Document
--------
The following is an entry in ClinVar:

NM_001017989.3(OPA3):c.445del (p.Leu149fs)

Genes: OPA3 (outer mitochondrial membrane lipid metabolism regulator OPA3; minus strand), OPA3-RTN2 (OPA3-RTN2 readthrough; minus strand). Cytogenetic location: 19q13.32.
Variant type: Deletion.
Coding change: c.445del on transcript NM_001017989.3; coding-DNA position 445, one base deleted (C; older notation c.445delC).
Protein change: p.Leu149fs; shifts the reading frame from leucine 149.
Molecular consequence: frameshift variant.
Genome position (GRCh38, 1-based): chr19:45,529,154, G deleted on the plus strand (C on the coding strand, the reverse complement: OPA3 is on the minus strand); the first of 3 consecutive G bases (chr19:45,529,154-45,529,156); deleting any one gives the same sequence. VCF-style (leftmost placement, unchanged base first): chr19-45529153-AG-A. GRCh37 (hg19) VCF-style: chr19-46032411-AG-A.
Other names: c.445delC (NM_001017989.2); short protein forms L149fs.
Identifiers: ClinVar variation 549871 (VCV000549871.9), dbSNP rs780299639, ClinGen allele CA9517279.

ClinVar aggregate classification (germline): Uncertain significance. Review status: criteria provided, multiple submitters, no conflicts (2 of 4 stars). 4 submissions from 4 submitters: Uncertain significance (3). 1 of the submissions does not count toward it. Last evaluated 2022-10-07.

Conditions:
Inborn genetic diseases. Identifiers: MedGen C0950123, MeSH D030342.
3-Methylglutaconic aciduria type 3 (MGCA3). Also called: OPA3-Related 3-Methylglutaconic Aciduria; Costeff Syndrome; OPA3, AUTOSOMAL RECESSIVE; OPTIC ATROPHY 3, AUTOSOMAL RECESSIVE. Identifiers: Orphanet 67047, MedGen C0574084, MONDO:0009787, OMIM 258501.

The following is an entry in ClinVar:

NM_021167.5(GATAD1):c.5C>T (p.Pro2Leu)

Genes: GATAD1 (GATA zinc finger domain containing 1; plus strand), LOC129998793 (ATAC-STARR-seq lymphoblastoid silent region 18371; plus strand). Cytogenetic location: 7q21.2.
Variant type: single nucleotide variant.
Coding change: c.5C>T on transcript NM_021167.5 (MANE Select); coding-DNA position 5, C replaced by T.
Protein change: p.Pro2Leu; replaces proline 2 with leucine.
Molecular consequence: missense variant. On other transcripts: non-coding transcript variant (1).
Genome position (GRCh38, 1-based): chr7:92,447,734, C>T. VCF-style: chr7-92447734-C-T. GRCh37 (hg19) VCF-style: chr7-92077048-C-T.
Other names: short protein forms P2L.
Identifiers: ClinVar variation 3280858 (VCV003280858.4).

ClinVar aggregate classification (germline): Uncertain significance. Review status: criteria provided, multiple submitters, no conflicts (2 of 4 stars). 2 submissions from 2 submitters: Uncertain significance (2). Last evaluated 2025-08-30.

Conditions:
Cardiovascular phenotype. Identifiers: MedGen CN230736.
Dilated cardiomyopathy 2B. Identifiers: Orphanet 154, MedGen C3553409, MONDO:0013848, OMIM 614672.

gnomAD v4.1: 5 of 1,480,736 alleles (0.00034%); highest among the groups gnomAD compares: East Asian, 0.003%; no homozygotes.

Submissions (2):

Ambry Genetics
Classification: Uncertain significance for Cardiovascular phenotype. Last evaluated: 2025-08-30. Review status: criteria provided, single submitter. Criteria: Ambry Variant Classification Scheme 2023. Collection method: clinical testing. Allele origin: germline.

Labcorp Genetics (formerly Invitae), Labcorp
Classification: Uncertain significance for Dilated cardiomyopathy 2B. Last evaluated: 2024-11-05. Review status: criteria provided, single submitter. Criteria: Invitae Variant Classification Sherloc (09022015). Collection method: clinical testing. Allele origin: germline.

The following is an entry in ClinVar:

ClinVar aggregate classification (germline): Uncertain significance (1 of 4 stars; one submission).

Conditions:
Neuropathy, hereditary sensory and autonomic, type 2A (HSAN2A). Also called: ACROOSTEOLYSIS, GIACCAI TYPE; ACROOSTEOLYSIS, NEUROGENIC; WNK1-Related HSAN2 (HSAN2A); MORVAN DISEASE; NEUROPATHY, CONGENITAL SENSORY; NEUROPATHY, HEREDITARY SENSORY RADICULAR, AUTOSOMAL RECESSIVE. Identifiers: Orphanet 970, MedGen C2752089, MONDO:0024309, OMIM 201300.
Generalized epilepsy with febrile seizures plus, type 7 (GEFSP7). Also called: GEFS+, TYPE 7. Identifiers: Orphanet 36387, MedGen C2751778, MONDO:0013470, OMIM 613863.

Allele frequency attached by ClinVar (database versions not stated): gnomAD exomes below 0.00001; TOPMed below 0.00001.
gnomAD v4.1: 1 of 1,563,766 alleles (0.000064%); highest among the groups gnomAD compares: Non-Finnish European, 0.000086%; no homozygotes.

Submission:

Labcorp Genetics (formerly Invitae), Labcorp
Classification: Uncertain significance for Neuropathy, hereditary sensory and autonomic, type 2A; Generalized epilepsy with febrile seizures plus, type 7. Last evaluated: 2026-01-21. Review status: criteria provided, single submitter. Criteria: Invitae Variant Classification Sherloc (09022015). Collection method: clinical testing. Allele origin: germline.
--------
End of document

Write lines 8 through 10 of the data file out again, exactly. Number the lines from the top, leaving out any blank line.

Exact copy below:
Genome position (GRCh38, 1-based): chr19:45,529,154, G deleted on the plus strand (C on the coding strand, the reverse complement: OPA3 is on the minus strand); the first of 3 consecutive G bases (chr19:45,529,154-45,529,156); deleting any one gives the same sequence. VCF-style (leftmost placement, unchanged base first): chr19-45529153-AG-A. GRCh37 (hg19) VCF-style: chr19-46032411-AG-A.
Other names: c.445delC (NM_001017989.2); short protein forms L149fs.
Identifiers: ClinVar variation 549871 (VCV000549871.9), dbSNP rs780299639, ClinGen allele CA9517279.